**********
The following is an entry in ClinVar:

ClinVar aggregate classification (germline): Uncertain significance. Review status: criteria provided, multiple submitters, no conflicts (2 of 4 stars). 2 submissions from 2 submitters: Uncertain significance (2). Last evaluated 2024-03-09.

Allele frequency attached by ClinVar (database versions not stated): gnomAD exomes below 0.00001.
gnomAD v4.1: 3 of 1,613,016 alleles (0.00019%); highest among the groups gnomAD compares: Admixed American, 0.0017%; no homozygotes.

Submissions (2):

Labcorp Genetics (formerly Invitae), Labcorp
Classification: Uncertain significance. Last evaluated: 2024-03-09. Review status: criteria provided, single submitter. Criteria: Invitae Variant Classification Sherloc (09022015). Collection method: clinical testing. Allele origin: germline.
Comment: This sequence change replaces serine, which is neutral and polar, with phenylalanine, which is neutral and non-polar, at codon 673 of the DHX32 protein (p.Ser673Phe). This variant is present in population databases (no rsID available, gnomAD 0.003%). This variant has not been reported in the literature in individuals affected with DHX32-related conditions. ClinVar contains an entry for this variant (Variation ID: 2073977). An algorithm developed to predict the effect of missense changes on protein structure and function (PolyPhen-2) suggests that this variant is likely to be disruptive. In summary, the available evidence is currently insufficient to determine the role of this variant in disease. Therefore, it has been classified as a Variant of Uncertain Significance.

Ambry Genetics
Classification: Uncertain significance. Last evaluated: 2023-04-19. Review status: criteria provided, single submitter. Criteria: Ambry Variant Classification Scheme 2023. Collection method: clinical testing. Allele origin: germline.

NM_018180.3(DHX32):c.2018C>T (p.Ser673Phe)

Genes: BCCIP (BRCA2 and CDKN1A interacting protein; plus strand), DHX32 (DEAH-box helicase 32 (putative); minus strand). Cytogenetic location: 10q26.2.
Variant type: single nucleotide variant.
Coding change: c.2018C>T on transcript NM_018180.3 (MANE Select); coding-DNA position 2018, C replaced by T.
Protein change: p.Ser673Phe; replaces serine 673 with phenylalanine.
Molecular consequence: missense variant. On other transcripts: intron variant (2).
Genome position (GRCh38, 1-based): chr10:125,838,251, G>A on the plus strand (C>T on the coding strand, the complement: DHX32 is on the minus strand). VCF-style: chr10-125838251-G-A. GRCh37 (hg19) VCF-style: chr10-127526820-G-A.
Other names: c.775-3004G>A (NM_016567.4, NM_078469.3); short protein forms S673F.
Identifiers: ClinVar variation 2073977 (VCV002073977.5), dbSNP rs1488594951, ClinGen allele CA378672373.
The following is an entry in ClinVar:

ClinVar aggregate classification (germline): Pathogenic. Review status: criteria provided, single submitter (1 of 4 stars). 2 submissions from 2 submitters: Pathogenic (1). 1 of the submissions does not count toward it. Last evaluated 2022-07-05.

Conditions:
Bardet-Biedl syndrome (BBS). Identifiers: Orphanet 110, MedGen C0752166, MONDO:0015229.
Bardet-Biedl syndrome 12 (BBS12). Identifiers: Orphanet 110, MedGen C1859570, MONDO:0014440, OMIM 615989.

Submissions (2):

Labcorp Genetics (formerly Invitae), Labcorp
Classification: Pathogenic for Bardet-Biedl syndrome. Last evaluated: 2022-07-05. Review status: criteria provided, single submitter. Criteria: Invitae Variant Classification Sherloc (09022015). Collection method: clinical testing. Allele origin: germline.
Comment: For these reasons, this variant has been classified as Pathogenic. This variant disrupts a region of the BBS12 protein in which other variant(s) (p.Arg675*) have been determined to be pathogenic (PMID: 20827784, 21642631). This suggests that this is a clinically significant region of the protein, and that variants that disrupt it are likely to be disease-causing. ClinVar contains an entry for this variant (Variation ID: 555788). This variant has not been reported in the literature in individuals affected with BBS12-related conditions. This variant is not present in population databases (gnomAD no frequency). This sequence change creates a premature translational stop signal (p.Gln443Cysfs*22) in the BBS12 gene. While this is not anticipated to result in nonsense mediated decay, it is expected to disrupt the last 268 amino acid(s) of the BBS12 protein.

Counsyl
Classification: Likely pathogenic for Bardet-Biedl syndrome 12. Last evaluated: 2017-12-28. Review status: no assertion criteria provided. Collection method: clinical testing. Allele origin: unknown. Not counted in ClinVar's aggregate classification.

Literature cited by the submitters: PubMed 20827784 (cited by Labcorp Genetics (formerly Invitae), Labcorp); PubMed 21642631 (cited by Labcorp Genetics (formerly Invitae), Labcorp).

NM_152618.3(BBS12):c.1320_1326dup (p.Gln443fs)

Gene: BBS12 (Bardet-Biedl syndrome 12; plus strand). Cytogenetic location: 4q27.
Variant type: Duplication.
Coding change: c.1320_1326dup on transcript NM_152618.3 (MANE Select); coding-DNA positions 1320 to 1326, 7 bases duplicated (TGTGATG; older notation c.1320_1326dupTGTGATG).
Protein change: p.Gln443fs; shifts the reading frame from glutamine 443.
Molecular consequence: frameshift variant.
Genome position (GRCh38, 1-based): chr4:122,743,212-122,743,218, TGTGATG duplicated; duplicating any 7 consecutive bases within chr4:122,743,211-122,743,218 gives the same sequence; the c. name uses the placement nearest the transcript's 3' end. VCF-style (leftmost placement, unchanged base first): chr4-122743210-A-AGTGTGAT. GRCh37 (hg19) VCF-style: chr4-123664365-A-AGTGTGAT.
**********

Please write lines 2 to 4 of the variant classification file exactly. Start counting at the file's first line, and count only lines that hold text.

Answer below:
ClinVar aggregate classification (germline): Uncertain significance. Review status: criteria provided, multiple submitters, no conflicts (2 of 4 stars). 2 submissions from 2 submitters: Uncertain significance (2). Last evaluated 2024-03-09.

Allele frequency attached by ClinVar (database versions not stated): gnomAD exomes below 0.00001.
gnomAD v4.1: 3 of 1,613,016 alleles (0.00019%); highest among the groups gnomAD compares: Admixed American, 0.0017%; no homozygotes.